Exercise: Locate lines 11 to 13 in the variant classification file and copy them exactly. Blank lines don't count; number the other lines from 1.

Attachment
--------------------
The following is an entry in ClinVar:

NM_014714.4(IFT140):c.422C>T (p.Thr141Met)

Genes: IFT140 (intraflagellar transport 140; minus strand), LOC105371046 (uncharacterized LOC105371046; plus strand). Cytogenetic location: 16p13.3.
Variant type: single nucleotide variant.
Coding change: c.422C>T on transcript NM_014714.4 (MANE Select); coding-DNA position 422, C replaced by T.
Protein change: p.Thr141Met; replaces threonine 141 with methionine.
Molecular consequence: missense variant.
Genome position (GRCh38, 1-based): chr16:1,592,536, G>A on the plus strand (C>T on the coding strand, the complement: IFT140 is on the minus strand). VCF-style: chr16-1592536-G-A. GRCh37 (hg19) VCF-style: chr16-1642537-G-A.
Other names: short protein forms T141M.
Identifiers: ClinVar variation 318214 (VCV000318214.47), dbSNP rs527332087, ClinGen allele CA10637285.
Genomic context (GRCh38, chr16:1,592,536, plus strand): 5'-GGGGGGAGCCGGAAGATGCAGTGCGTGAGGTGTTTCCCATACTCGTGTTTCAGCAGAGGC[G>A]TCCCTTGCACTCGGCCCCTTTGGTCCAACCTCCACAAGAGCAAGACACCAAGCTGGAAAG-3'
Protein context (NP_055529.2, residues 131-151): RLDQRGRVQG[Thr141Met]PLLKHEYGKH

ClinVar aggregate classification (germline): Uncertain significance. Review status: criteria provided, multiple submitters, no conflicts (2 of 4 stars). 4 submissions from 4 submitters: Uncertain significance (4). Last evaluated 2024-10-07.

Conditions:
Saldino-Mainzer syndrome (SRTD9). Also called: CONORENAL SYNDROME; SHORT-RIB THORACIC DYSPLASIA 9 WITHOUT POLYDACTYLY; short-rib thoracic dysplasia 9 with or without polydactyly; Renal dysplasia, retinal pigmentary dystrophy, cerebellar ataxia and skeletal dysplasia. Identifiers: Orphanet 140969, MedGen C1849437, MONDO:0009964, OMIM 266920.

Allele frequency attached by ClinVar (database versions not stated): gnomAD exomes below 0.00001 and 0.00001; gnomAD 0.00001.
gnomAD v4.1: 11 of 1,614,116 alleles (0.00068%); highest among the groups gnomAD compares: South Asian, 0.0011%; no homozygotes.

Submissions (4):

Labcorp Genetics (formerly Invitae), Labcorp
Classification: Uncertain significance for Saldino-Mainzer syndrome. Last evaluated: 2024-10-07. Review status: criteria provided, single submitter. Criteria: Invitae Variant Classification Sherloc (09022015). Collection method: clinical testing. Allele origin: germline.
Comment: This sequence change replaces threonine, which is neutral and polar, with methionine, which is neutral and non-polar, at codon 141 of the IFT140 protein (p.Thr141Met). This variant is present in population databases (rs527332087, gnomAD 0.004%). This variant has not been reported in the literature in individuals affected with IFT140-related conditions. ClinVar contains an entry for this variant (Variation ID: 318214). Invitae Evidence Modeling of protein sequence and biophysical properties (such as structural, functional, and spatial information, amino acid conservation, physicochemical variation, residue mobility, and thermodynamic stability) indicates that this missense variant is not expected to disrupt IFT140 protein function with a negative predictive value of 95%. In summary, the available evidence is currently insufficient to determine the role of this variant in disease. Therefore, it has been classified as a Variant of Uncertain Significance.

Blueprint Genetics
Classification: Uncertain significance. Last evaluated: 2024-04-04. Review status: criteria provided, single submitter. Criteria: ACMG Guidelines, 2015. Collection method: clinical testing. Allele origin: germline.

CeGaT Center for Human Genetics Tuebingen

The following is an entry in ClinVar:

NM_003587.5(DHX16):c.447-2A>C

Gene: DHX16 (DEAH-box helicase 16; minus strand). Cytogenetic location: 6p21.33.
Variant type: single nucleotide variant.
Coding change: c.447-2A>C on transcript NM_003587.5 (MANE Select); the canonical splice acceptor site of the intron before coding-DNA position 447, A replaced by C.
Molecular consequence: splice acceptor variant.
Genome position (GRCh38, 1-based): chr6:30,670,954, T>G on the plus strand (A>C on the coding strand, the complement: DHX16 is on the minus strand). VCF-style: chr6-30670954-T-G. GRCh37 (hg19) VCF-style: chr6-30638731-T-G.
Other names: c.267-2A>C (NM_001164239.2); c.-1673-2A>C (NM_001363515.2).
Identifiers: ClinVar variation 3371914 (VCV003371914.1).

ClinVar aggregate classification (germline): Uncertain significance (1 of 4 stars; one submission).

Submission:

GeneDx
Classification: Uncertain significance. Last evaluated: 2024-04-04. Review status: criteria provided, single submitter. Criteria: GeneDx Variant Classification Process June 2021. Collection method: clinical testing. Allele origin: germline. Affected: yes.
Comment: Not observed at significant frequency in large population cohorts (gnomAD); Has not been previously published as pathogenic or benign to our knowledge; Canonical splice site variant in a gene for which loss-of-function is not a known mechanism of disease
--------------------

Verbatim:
Genomic context (GRCh38, chr16:1,592,536, plus strand): 5'-GGGGGGAGCCGGAAGATGCAGTGCGTGAGGTGTTTCCCATACTCGTGTTTCAGCAGAGGC[G>A]TCCCTTGCACTCGGCCCCTTTGGTCCAACCTCCACAAGAGCAAGACACCAAGCTGGAAAG-3'
Protein context (NP_055529.2, residues 131-151): RLDQRGRVQG[Thr141Met]PLLKHEYGKH

ClinVar aggregate classification (germline): Uncertain significance. Review status: criteria provided, multiple submitters, no conflicts (2 of 4 stars). 4 submissions from 4 submitters: Uncertain significance (4). Last evaluated 2024-10-07.